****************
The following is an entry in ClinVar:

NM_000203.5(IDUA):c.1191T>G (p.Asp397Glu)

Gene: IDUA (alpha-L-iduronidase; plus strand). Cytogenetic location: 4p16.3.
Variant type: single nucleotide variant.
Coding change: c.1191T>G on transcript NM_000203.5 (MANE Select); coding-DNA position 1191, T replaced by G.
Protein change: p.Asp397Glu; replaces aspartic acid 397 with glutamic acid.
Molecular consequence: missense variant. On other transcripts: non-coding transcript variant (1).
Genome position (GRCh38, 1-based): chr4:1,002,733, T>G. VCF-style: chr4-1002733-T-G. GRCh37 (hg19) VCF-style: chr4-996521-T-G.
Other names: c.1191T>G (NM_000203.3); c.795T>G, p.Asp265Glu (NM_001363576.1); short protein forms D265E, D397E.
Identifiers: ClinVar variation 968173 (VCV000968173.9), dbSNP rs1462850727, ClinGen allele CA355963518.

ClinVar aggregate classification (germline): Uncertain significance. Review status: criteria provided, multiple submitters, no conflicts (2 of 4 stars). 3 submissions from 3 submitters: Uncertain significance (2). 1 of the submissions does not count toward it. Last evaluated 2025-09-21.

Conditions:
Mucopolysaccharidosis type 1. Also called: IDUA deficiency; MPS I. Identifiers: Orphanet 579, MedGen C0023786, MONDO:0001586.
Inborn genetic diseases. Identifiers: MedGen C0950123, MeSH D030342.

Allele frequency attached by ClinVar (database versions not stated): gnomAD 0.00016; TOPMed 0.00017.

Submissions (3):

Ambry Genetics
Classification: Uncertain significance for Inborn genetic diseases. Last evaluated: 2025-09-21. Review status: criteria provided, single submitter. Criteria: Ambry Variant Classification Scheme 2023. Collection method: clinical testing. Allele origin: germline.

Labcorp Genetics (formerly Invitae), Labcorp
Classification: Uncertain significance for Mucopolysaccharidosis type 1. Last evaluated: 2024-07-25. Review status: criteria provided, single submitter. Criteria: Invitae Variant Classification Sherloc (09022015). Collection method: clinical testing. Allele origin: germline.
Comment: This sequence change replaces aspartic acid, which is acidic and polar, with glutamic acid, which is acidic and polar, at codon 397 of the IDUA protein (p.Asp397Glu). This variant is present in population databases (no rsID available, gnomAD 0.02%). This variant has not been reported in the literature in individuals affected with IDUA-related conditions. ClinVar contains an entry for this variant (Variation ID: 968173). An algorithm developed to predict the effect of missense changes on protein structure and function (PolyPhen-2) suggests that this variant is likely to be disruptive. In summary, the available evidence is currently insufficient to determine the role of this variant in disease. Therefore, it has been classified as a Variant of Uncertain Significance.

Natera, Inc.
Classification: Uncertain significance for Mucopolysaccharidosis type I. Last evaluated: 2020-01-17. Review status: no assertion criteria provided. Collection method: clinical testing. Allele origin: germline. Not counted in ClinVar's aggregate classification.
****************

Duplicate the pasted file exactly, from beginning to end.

The following is an entry in ClinVar:

NM_000203.5(IDUA):c.1191T>G (p.Asp397Glu)

Gene: IDUA (alpha-L-iduronidase; plus strand). Cytogenetic location: 4p16.3.
Variant type: single nucleotide variant.
Coding change: c.1191T>G on transcript NM_000203.5 (MANE Select); coding-DNA position 1191, T replaced by G.
Protein change: p.Asp397Glu; replaces aspartic acid 397 with glutamic acid.
Molecular consequence: missense variant. On other transcripts: non-coding transcript variant (1).
Genome position (GRCh38, 1-based): chr4:1,002,733, T>G. VCF-style: chr4-1002733-T-G. GRCh37 (hg19) VCF-style: chr4-996521-T-G.
Other names: c.1191T>G (NM_000203.3); c.795T>G, p.Asp265Glu (NM_001363576.1); short protein forms D265E, D397E.
Identifiers: ClinVar variation 968173 (VCV000968173.9), dbSNP rs1462850727, ClinGen allele CA355963518.

ClinVar aggregate classification (germline): Uncertain significance. Review status: criteria provided, multiple submitters, no conflicts (2 of 4 stars). 3 submissions from 3 submitters: Uncertain significance (2). 1 of the submissions does not count toward it. Last evaluated 2025-09-21.

Conditions:
Mucopolysaccharidosis type 1. Also called: IDUA deficiency; MPS I. Identifiers: Orphanet 579, MedGen C0023786, MONDO:0001586.
Inborn genetic diseases. Identifiers: MedGen C0950123, MeSH D030342.

Allele frequency attached by ClinVar (database versions not stated): gnomAD 0.00016; TOPMed 0.00017.

Submissions (3):

Ambry Genetics
Classification: Uncertain significance for Inborn genetic diseases. Last evaluated: 2025-09-21. Review status: criteria provided, single submitter. Criteria: Ambry Variant Classification Scheme 2023. Collection method: clinical testing. Allele origin: germline.

Labcorp Genetics (formerly Invitae), Labcorp
Classification: Uncertain significance for Mucopolysaccharidosis type 1. Last evaluated: 2024-07-25. Review status: criteria provided, single submitter. Criteria: Invitae Variant Classification Sherloc (09022015). Collection method: clinical testing. Allele origin: germline.
Comment: This sequence change replaces aspartic acid, which is acidic and polar, with glutamic acid, which is acidic and polar, at codon 397 of the IDUA protein (p.Asp397Glu). This variant is present in population databases (no rsID available, gnomAD 0.02%). This variant has not been reported in the literature in individuals affected with IDUA-related conditions. ClinVar contains an entry for this variant (Variation ID: 968173). An algorithm developed to predict the effect of missense changes on protein structure and function (PolyPhen-2) suggests that this variant is likely to be disruptive. In summary, the available evidence is currently insufficient to determine the role of this variant in disease. Therefore, it has been classified as a Variant of Uncertain Significance.

Natera, Inc.
Classification: Uncertain significance for Mucopolysaccharidosis type I. Last evaluated: 2020-01-17. Review status: no assertion criteria provided. Collection method: clinical testing. Allele origin: germline. Not counted in ClinVar's aggregate classification.